How Do I Use Regulation A+ to Go Public? Sponsoring Market Maker Attorneys
Regulation A+’s new rules provide investors with more investment choices and issuers with more capital raising options during their going public transactions. Some confusion has arisen about whether SEC qualification of a Regulation A+ offering will result in the assignment of a stock ticker or trading symbol. Companies conducting Regulation A+ offerings must submit Form 1-A to to the Securities and Exchange Commission (SEC). Form 1-A is subject to SEC review and the SEC may issue comments to the filing. Once the SEC is satisfied that the required disclosures comply with the securities laws, it will qualify the offering and the company can offer and sell the securities covered by the Form 1-A. The Regulation A+ qualification process is similar to the SEC comment process that applies to registration of securities offerings on Form S-1.
Regulation A+ expands existing Regulation A, dramatically, opening new doors for capital raising for smaller issuers. Regulation A+ offerings can be used in combination with direct public offerings and initial public offerings as part of a Going Public Transaction. The exemption simplifies the process of obtaining the seed stockholder required by the Financial Industry Regulatory Authority (FINRA) while allowing the issuer to raise initial capital. Upon qualification of a Regulation A+ offering, companies seeking to obtain a stock trading symbol must locate a sponsoring market maker to file a Form 211 with FINRA.
Q. Can Sponsoring Market Makers Be Paid To Submit 211 Filings ?
A. No. Sponsoring Market Makers generally earn money by buying stock at a lower price than the price at which they sell it, or selling the stock at a higher price then they purchase it back. Despite the amount of work involved in the 211 process, FINRA prohibits market makers from charging issuers fees for filing a Form 211.
Q. Do Sponsoring Market Makers have To Be Registered With FINRA?
A. Yes. A Sponsoring Market Maker must be a FINRA registered broker-dealer firm that accepts the risk of holding a certain number of shares of a particular security in order to facilitate trading in that security. Broker-dealers must register with FINRA to act as a Market Maker of a security.
Q. Who Regulates Sponsoring Market Makers?
A. Sponsoring Market Maker activities are regulated by the Securities and Exchange Commission (“SEC”) as well as by FINRA. FINRA oversees registration, education and testing of market makers, broker-dealers and registered representatives. FINRA rules governing Sponsoring Market Makers in going public transactions involve a variety of criteria.
Q. What Is SEC Rule 15c2-11?
A. SEC Rule 15c2-11 requires that current public information be made available to investors. This information is initially provided in going public transactions by the Sponsoring Market Maker when it submits a Form 211 and 15c2-11 application with FINRA for a ticker symbol assignment. FINRA and SEC Rule 15c2-11 require that the Sponsoring Market Maker have a reasonable basis for believing that the information provided by the company in its Form 211 is accurate and from reliable sources. As such, the Sponsoring Market Maker’s preparation of proper disclosures is critical to the going public transaction.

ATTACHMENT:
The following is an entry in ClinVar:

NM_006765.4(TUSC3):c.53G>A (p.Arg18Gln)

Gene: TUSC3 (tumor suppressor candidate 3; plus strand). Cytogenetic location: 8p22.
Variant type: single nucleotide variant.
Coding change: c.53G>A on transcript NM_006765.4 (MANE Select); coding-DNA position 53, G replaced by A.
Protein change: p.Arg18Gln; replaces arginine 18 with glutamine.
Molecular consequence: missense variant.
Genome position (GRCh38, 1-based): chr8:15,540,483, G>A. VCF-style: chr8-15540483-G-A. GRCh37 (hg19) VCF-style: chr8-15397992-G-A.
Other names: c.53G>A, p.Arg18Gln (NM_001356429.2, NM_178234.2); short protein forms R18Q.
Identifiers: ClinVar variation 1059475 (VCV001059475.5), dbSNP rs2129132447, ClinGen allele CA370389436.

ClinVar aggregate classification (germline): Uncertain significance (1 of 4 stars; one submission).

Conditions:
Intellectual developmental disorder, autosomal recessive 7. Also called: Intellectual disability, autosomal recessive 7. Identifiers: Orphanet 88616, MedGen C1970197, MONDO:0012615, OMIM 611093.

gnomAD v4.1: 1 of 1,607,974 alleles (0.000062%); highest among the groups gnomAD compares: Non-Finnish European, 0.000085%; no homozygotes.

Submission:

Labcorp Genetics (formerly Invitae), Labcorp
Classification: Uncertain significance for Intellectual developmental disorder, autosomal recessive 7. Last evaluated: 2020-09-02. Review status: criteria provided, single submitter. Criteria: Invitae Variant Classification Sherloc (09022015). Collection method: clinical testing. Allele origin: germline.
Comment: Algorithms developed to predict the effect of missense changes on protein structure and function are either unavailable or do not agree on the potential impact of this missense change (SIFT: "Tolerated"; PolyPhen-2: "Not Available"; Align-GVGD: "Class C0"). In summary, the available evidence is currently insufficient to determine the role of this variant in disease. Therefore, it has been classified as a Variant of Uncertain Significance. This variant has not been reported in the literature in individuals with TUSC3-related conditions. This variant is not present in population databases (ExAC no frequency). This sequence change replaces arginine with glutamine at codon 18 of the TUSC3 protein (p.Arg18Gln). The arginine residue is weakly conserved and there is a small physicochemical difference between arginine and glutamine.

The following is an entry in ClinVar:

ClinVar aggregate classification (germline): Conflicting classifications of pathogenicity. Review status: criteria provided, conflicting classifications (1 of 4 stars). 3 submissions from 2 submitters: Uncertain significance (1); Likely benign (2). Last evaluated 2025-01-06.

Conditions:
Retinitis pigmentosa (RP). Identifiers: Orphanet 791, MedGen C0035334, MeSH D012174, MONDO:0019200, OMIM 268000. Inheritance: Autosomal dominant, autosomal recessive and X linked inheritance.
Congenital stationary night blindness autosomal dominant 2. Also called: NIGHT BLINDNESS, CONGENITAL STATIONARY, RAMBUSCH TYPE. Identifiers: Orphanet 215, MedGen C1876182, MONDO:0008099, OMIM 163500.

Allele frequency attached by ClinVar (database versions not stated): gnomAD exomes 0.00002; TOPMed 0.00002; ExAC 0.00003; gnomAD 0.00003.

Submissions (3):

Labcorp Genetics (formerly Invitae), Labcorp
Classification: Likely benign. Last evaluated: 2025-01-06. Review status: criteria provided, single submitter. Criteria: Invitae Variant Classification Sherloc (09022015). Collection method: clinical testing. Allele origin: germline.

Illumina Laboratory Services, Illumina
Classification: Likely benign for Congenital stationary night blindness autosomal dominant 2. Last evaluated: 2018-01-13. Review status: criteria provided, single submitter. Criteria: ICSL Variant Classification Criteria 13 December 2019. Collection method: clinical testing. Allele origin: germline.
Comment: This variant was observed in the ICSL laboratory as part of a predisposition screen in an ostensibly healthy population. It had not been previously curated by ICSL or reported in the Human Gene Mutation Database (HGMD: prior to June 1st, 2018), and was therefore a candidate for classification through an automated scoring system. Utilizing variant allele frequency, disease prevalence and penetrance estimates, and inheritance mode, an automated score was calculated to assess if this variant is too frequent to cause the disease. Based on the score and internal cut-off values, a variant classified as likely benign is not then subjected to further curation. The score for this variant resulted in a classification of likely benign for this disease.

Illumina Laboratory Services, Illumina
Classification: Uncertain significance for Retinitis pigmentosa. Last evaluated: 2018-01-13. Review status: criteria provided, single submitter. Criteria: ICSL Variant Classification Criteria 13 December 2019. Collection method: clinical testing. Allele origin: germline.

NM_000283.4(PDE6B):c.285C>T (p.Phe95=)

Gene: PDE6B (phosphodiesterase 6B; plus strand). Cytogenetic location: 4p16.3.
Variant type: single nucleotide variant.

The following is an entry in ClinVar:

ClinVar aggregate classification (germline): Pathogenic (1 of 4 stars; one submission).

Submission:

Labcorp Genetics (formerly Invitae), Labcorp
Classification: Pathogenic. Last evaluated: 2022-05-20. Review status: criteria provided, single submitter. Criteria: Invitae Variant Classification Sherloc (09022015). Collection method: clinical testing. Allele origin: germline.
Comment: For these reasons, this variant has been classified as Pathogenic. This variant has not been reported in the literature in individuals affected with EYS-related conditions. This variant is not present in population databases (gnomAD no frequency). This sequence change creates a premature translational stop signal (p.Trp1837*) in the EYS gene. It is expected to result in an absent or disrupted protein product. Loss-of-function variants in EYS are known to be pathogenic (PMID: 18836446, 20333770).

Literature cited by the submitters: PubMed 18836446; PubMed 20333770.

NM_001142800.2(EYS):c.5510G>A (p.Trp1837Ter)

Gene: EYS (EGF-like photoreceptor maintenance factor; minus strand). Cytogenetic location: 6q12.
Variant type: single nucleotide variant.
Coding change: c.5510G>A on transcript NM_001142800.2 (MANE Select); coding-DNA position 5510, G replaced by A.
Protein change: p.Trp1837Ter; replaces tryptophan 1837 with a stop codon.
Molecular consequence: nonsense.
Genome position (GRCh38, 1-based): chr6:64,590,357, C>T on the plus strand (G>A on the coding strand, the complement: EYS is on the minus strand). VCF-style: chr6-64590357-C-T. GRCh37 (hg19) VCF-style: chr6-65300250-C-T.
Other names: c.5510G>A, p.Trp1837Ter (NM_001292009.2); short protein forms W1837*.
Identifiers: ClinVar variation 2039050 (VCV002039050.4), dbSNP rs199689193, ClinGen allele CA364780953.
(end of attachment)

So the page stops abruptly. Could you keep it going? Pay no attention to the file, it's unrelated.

Q. Does FINRA Comment On Form 211’s?
A. Yes. In a going public transaction, a Sponsoring Market Maker must submit a Form 211 application to FINRA to apply for the company’s trading symbol, and it must respond to FINRA’s comments to the application. Once FINRA is satisfied that the disclosures meet the requirements of SEC Rule 15c2-11, a trading symbol is assigned and the Sponsoring Market Maker can quote the company’s securities.
Q. What Is The Form 211 Exclusivity Period For Sponsoring Market Makers?
A. For the first 30 days after a ticker symbol assignment in a going public transaction, only the Sponsoring Market Maker who filed the Form 211 can publish quotes of the company’s securities. Thereafter, other market makers can publish their own quotes.
Q. Will The Sponsoring Market Maker Require A Company To Have A Certain Number Of Stockholders?
A. In order to obtain FINRA approval of the Form 211, the Company going public must have enough shareholders for the sponsoring market maker to demonstrate that an active trading market can be established. This means that prior to filing a Form 211 the company should have at least 20 non-affiliate shareholders who paid cash consideration for their shares, and have owned those shares for at least 12 months. The private company seeking to go public should have at least 1 million shares outstanding, of which at least 250,000 are free trading shares.
For further information about Sponsoring Market Makers, please contact Brenda Hamilton, Securities & Regulation A+ Lawyer at (561) 416-8956, or by email at [email protected]. This securities law Q & A is provided as a general or informational service to clients and friends of Hamilton & Associates Law Group, P.A. and should not be construed as, and does not constitute legal advice on any specific matter, nor does this message create an attorney-client relationship. Please note that prior results discussed herein do not guarantee similar outcomes.
Hamilton & Associates | Securities Lawyers
Brenda Hamilton, Going Public & Regulation A+ Lawyers
101 Plaza Real South, Suite 202 North
Boca Raton, Florida 33432
Telephone: (561) 416-8956
Facsimile: (561) 416-2855